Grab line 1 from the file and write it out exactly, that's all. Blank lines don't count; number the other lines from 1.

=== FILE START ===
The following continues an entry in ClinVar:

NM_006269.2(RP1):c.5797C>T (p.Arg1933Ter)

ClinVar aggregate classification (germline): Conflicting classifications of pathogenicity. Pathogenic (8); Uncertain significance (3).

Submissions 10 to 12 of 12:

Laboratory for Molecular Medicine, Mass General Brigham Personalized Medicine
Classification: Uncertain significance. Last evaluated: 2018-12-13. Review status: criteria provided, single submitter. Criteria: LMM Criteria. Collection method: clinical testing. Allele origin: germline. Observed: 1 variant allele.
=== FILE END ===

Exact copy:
The following continues an entry in ClinVar: